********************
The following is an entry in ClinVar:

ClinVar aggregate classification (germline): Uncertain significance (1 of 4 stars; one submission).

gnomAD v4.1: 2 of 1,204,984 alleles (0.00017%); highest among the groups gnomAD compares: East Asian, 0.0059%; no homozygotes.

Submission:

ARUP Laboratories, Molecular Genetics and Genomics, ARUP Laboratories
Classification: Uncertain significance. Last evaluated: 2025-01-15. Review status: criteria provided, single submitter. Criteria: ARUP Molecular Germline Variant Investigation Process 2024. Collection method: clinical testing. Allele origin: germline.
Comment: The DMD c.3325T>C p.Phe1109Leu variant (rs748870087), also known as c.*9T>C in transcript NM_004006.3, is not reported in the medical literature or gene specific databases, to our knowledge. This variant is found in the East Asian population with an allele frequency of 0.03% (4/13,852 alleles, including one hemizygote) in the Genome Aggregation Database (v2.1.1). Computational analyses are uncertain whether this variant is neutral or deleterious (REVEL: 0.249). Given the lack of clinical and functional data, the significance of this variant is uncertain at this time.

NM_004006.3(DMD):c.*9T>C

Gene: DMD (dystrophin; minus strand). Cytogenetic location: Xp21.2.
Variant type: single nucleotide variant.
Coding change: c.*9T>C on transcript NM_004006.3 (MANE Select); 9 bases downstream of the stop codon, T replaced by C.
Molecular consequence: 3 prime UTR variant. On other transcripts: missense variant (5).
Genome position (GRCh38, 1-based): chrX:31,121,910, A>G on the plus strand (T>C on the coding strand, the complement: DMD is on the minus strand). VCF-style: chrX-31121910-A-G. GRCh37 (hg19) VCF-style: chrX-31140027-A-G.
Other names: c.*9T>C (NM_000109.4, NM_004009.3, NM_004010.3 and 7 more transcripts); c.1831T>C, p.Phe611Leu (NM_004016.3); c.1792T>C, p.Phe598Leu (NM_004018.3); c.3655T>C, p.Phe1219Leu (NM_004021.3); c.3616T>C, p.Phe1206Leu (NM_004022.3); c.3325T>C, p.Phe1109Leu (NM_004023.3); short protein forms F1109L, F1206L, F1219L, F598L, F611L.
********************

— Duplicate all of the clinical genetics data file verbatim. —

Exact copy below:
The following is an entry in ClinVar:

ClinVar aggregate classification (germline): Uncertain significance (1 of 4 stars; one submission).

gnomAD v4.1: 2 of 1,204,984 alleles (0.00017%); highest among the groups gnomAD compares: East Asian, 0.0059%; no homozygotes.

Submission:

ARUP Laboratories, Molecular Genetics and Genomics, ARUP Laboratories
Classification: Uncertain significance. Last evaluated: 2025-01-15. Review status: criteria provided, single submitter. Criteria: ARUP Molecular Germline Variant Investigation Process 2024. Collection method: clinical testing. Allele origin: germline.
Comment: The DMD c.3325T>C p.Phe1109Leu variant (rs748870087), also known as c.*9T>C in transcript NM_004006.3, is not reported in the medical literature or gene specific databases, to our knowledge. This variant is found in the East Asian population with an allele frequency of 0.03% (4/13,852 alleles, including one hemizygote) in the Genome Aggregation Database (v2.1.1). Computational analyses are uncertain whether this variant is neutral or deleterious (REVEL: 0.249). Given the lack of clinical and functional data, the significance of this variant is uncertain at this time.

NM_004006.3(DMD):c.*9T>C

Gene: DMD (dystrophin; minus strand). Cytogenetic location: Xp21.2.
Variant type: single nucleotide variant.
Coding change: c.*9T>C on transcript NM_004006.3 (MANE Select); 9 bases downstream of the stop codon, T replaced by C.
Molecular consequence: 3 prime UTR variant. On other transcripts: missense variant (5).
Genome position (GRCh38, 1-based): chrX:31,121,910, A>G on the plus strand (T>C on the coding strand, the complement: DMD is on the minus strand). VCF-style: chrX-31121910-A-G. GRCh37 (hg19) VCF-style: chrX-31140027-A-G.
Other names: c.*9T>C (NM_000109.4, NM_004009.3, NM_004010.3 and 7 more transcripts); c.1831T>C, p.Phe611Leu (NM_004016.3); c.1792T>C, p.Phe598Leu (NM_004018.3); c.3655T>C, p.Phe1219Leu (NM_004021.3); c.3616T>C, p.Phe1206Leu (NM_004022.3); c.3325T>C, p.Phe1109Leu (NM_004023.3); short protein forms F1109L, F1206L, F1219L, F598L, F611L.